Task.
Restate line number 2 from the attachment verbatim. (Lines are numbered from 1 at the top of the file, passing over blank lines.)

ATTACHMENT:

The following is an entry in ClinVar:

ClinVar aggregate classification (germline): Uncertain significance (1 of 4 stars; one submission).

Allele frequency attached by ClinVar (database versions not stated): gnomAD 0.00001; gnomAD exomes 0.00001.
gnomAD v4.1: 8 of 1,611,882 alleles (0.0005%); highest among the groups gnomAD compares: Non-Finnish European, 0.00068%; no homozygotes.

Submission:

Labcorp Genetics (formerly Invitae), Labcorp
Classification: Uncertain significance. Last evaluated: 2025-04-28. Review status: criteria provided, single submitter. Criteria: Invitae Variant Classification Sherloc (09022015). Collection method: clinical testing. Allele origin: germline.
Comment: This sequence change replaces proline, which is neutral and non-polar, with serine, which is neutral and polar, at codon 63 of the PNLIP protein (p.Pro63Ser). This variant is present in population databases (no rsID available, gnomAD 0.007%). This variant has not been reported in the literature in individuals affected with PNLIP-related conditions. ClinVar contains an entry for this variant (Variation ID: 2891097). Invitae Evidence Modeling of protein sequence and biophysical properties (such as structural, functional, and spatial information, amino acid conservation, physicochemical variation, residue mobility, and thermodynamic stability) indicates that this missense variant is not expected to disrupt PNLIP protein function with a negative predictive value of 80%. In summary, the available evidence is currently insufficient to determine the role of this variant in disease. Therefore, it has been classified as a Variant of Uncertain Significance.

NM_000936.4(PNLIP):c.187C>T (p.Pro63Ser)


ClinVar aggregate classification (germline): Uncertain significance (1 of 4 stars; one submission).